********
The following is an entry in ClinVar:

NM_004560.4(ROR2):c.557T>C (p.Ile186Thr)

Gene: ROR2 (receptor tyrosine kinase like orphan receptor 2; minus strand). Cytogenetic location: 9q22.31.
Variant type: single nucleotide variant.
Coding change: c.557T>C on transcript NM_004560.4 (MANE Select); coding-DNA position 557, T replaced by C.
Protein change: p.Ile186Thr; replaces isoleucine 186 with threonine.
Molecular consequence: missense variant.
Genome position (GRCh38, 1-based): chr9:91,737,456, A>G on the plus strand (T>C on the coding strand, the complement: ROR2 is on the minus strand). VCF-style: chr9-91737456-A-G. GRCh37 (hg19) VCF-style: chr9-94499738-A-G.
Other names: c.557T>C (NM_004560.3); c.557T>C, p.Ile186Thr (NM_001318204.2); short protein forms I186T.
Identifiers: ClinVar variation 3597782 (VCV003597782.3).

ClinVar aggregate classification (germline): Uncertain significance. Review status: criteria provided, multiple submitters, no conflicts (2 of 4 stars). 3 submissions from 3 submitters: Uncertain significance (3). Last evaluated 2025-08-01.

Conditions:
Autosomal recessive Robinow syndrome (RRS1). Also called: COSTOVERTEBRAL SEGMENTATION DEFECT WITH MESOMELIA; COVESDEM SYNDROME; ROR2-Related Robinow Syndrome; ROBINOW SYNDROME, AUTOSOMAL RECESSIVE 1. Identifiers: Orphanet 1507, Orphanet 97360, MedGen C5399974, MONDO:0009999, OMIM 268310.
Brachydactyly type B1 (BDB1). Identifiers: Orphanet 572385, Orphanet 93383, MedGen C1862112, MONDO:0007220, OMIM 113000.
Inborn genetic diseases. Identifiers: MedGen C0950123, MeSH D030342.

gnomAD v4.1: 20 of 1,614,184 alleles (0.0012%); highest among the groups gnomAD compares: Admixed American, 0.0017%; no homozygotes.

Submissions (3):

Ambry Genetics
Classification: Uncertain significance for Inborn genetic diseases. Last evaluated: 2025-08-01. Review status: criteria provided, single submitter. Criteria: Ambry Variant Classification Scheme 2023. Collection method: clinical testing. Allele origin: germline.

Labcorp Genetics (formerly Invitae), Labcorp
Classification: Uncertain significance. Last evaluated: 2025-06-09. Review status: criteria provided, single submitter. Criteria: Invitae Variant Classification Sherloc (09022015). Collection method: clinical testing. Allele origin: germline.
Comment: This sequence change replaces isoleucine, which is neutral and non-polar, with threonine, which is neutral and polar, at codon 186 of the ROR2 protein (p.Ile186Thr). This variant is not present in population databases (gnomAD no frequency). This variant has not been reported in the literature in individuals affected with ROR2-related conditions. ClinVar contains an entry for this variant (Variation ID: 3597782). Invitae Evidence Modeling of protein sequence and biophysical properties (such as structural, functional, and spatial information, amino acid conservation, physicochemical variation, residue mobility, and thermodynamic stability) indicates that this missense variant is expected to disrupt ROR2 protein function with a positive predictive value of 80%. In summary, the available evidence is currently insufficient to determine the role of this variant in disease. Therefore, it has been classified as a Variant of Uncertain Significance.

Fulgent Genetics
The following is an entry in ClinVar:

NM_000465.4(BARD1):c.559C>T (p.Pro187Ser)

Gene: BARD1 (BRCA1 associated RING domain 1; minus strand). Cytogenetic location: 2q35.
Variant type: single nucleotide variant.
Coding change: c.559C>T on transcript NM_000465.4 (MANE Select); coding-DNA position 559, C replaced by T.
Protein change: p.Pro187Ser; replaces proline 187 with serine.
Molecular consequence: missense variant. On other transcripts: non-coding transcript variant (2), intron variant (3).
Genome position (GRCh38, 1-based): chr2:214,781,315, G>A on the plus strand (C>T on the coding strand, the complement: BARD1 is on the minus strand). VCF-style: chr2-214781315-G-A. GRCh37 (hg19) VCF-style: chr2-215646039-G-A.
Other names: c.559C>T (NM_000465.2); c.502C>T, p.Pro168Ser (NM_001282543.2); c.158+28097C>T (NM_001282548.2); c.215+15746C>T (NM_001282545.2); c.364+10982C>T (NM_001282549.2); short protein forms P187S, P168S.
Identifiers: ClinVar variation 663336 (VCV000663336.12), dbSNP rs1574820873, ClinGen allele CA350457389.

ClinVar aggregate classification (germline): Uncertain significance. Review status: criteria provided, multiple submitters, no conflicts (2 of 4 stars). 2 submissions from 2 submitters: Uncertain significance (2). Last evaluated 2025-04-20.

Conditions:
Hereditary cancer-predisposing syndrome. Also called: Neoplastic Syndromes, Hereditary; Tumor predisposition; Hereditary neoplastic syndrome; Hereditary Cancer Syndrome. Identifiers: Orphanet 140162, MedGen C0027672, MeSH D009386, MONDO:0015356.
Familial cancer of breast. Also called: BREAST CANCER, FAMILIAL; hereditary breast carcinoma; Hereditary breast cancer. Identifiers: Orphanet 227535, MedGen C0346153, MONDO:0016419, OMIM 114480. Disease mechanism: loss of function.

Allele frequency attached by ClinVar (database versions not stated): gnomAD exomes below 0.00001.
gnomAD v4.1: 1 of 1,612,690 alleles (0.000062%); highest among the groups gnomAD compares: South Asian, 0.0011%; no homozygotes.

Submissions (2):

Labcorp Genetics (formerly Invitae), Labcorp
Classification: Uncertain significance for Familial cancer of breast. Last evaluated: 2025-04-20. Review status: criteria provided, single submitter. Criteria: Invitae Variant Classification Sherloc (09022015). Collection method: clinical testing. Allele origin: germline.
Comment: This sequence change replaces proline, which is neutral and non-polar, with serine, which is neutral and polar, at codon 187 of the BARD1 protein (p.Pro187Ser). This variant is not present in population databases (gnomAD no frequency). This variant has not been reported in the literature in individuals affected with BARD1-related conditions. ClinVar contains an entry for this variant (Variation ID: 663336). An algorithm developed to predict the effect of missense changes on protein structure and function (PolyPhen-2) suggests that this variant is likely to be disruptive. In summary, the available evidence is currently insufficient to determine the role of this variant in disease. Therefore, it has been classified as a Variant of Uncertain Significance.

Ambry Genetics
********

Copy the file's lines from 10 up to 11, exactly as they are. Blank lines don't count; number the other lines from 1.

Identifiers: ClinVar variation 3597782 (VCV003597782.3).

ClinVar aggregate classification (germline): Uncertain significance. Review status: criteria provided, multiple submitters, no conflicts (2 of 4 stars). 3 submissions from 3 submitters: Uncertain significance (3). Last evaluated 2025-08-01.